We also got the hamachi crudo on both vists, and it was quite similar to the hamachi crudo from our previous reviews: some fresh and nicely sliced hamachi in a coconut, kaffir lime, jalapeno, and macadamia presentation. This was actual to me a bit of an upgrade from the previous version: the bit of jalapeno and the tang of kaffir lime perfectly complement the hamachi, and this was a thoroughly enjoyable crudo.

Like our 2021 trip, our second visit in 2022 had us ordering several platters of cape cod oysters for the table, and these didn’t disappoint. Good, fresh set of well-cleaned oysters with fresh grated horseradish in a creme fraiche, and both a mignonette and a small dropper bottle of habanero-cucumber-lime vinegar which made for a very bold and flavorful dash of bright flavor alongside the quality oysters.

Next up, chef Justin brought out some bao for the table (Disclaimer: the chef knew I was coming, and sent these out gratis since he knew we’d enjoy them). These have had a major retooling in ingredients since our earlier visit, with both pork belly and Stone Farm mushroom bao on offer. I always enjoy a good bao, and these were served up with Thai herbs, Calibrian chile (for a bit of smoky kick), kewpie mayo, and togarishi, all in a fluffy but firm bun. I’d nominally call this the perfect little appetizer…

…except that the mushroom ones were better. The same basic concept, substituting a nicely-crisped oyster mushroom from Stone Farms, which was a perfect little bit of woody mushroom with a crispy-crunchy texture that actually resembled crispy pork skin a bit better than the pork itself did. Most everyone at the table enjoyed these a bit more than the pork ones, and these were a real hit.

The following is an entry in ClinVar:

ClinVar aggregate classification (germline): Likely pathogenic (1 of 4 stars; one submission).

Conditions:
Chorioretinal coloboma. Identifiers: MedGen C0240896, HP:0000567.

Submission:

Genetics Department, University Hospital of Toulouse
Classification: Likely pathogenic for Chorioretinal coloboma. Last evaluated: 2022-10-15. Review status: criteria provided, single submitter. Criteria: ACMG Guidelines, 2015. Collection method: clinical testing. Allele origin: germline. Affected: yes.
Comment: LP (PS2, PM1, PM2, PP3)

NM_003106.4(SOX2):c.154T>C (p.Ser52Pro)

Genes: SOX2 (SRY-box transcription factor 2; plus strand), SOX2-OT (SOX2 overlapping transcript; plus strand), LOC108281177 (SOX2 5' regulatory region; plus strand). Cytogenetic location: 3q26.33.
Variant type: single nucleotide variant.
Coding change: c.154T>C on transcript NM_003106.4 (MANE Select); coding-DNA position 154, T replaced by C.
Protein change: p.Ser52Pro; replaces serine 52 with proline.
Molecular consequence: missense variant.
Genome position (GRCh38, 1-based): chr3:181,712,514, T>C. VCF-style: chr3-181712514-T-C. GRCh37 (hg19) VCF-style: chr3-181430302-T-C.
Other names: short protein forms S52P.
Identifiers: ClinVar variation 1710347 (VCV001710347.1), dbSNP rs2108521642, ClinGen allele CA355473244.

Moving into our main courses, on our September visit, Carol and I got the ravioletto with ricotta and mushrooms, corn, bacon lardons, confit tomatoes, and pea tendrils. Basically a single large raviolo, this was a really nice little pocket of ricotta, mushroom, and corn with a perfectly al-dente pasta wrapper, with the lardons adding some nice smokiness, some confit tomatoes adding a nice bright not, and pea tendrils adding some herbal notes. A well-composed vegetarian dish, we rather enjoyed it, and in our December visit two of our tablemates enjoyed a slightly updated version of this with black truffle and kale.

On our revisit in December, I decided instead of go with a nice beef course, getting the prime strip loin. Served with bone marrow (mostly hiding here behind the loin), crisped broccolini, and cipollini onions over a bed of pureed potatoes, this was a very good strip loin, reminiscent of our previous visit’s Wagyu Strip. While less marbled that that, this was a perfectly-executed medium rare, tender, and full of flavor. The sides worked well, too, including the same crisped broccolini we’ve had here several times (although my favorite for that was the broccolini caesar, which was sublime). And the marrow? I adore a good marrow with a nice sear, and this was nicely done, reminiscent of the fine marrow we had at Le Bistrot d’Henri in Paris). Overall, an incredibly good dish, hitting on all cylinders.